1. How will I know if my child has an allergic reaction to a certain food?
Allergy to foods in children occurs mainly to milk, wheat, eggs and peanuts. Often the allergic reaction such as hives, lip, tongue or face swelling or wheezing occurs shortly after the child eats the food and occurs on a repetitive basis each time the food is eaten. Further, allergic evaluation will confirm the food. Sometimes the food reactions are more subtle with eczema or mild asthma on a regular basis. This suggests allergy to a more regularly eaten food such as milk or eggs. Allergy evaluation or elimination of the suspected food may provide the answer.

2. Are allergies hereditary?
The tendency to develop allergies are inherited from parents. If one parent is allergic (has hay fever or allergic asthma) the chance of a child having allergies is about 40 percent. If both parents are allergic, the chance increases to nearly 75 per cent. In some cases, there is no evidence of a hereditary nature of the allergy.

3. At what age should I have my child tested for allergies?
If allergy to foods such as milk, eggs or peanuts is suspected, testing can be done by skin or blood tests at any age. If asthma or hay fever occurs, skin testing can be easily done also at any age. The need for testing depends on the extent and severity of the symptoms.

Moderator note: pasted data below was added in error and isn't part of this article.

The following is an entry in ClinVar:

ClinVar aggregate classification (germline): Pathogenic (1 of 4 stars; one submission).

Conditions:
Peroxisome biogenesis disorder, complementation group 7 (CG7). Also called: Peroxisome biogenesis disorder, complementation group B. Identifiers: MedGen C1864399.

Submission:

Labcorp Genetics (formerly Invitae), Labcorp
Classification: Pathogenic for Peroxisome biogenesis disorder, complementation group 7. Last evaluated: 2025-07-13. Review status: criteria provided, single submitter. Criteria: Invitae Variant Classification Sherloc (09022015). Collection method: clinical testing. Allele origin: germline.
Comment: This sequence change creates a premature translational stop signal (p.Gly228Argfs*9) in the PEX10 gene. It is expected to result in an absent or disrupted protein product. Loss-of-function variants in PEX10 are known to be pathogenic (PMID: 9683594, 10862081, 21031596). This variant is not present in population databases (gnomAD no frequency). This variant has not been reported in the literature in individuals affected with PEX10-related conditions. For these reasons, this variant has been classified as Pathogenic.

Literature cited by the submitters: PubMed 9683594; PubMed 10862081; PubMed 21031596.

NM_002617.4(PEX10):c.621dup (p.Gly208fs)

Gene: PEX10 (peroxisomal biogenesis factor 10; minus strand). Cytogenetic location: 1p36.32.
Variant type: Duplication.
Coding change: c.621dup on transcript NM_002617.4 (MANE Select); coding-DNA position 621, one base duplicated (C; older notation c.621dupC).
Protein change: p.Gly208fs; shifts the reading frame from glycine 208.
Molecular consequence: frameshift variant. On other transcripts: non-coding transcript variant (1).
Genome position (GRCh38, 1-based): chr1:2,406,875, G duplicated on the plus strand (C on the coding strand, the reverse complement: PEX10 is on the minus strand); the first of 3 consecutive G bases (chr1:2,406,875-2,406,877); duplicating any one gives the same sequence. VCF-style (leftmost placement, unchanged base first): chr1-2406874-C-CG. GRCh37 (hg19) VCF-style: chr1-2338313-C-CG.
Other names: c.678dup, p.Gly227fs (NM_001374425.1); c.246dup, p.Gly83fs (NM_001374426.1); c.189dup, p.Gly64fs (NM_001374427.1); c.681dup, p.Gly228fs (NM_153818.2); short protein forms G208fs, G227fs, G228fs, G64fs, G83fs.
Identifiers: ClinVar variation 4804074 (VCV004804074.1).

4. What should I do if my baby is allergic to formula and I can not breastfeed?
Most formulas are cows milk based. There are a number of formulas available for children who are allergic or intolerant to cows milk products. These include soy based milk, wheat based milk, lactose free milk, protein based formulas and basic amino acid formulas. A physician should be seen for advice before non-milk formulas are given.

5. Can I give my child an antihistamine? Over the counter or prescription?
There are a number of antihistamines available over the counter (non-prescription) which can be given to children. They are marked as to what age the drugs are recommended and should not be given to children younger than that age. The over the counter antihistamines are the older type of drugs which may have a sedative effect and parents should be wary of this.

The newer antihistamines (called second-generation) are by prescription only and are in general not sedating but are effective. The parent needs to consult a physician to determine if the child’s age fits the recommendation for prescribing.

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